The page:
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I'm new in C# and wondering if list1 is really removed from memory after list1 = null;

List<string> list1 = new List<string>()
List<string> list2 = new List<string>();

list1 = null;

This code is only for documentation, in my real case list1 object is really big, and I need to removed it from memory, and continu only with list2 that is a fraction of the original list1.

I assume list1[0] and list2[0] are referencing the same object in memory until I update list2[0] with a new value... Is that correct?


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7 Answers 7

There are several questions. Let me try to answer them seperately:

  1. Is list1 removed from memory when the reference to list1 is set to null?

    No, the list is removed from memory when the garbage collector is cleaning up the heap the next time. When this cleanup will take place is up to the garbage collector.

  2. Are list1 and list2 referenceing the same objects?

    Yes, they are.

So in conclusion this means that you do not have to deal with memory management. This is done by the garbage collector. And the garbage collector is smart enough to know when it has to collect orphaned objects. So dont try to do it better than the GC does. In nearly every case it is getting worse.

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memory retention is my biggest concern as list1 is really big. I guess I need then to clone the objects nedded in list2 to be sure that list1 is no more referenced and removed propertly by the garbage collector. –  Chris Jul 12 '12 at 11:01
@Chris: No, you don't have to clone the objects. As far as your objects are string, they will not be cloneable at all. Under the hood they will still point to the same object. And besides that cloning the objects will not influence the garbage collector in any way. Don't think about memory. The GC knows when it should be cleaned up. I suggest you to read some Garbage Collector HowTos as already mentioned here in other answers. –  PVitt Jul 12 '12 at 12:19
OK thanks. Need to skip my C/C++ practice... –  Chris Jul 12 '12 at 12:51

C# is not C/C++ - there is no direct memory management.

The list object will no longer be accessible (assuming that's all the code that uses it), so will not be accessible from the object root. This will allow the GC to mark it for collection.

The memory will be reclaimed once the GC collects.

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But you can call GC.Collect msdn.microsoft.com/en-us/library/xe0c2357.aspx. It might reclaim memory. –  Amiram Korach Jul 12 '12 at 9:09
@AmiramKorach - It might. It might not. And it is bad practice to call it directly. Regardless, that's not what the question asked. –  Oded Jul 12 '12 at 9:09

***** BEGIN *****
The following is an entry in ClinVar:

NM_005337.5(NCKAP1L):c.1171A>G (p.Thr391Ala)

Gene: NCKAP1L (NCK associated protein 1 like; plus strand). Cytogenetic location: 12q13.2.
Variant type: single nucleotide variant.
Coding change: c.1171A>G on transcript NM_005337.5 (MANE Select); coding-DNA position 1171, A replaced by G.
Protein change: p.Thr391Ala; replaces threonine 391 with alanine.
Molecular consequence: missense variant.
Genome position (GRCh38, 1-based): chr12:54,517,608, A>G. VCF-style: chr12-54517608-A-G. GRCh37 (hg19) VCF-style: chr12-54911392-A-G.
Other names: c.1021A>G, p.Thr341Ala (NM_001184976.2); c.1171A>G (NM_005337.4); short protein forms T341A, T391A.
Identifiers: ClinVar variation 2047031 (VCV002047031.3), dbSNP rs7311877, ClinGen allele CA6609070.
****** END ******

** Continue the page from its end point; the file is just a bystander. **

@AmiramKorach: Yes, but it's not a good idea to tell people who are only now learning C# "you can collect memory like this". Their lack of experience will lead to severe abuse. Good advice is not only about what is said, but also what is left unsaid. –  Jon Jul 12 '12 at 9:10
Agree. There are very few reasons every to call GC.Collect, if any in most cases. Chris, if fact you don't even need to care about setting your instance of list to null, as once it goes out of scope and is not longer in use, it will be available for garbage collection, which will free up that memory once it needs to. –  stevethethread Jul 12 '12 at 9:37
@Chris The GC will take care of your memory. WHen the GC thinks that a cleanup makes sense, it will do a cleanup. –  PVitt Jul 12 '12 at 12:20

There is no guarantee that list will be deleted. When you assign null it is eligible for garbage collection and whenever GC is invoked it collects it.

From MSDN:

Once the object is eligible for destruction, at some unspecified later time the destructor (if any) for the object is run. Unless overridden by explicit calls, the destructor for the object is run once only.

Once the destructor for an object is run, if that object, or any part of it, cannot be accessed by any possible continuation of execution, including the running of destructors, the object is considered inaccessible and the object becomes eligible for collection.

Finally, at some time after the object becomes eligible for collection, the garbage collector frees the memory associated with that object.

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You have to consider different issues:

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At the point when a garbage collection occurs, its memory will be reclaimed.

See Fundamentals of Garbage Collection for further details. ( Conditions for a Garbage Collection )

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Keeping references to null wouldn't delete the memory but it will eventually get garbage collected.

GC Myth: setting an object's reference to null will force the GC to collect it right away.

GC Truth: setting an object's reference to null will sometimes allow the GC to collect it sooner.

You can read more about here

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In your code the list1 and list2 are pointing to different locations.
Just change the value of list1[1] = "Something different" just before the line list1 = null and check in immediate window the value of list2[1] will still remain "fox".

However if you use

List<string> list2 = list1;

then list2[1] will be "Something different".

Note: In both the cases making list1 = null will not have effect on list2 and it will still contain values.

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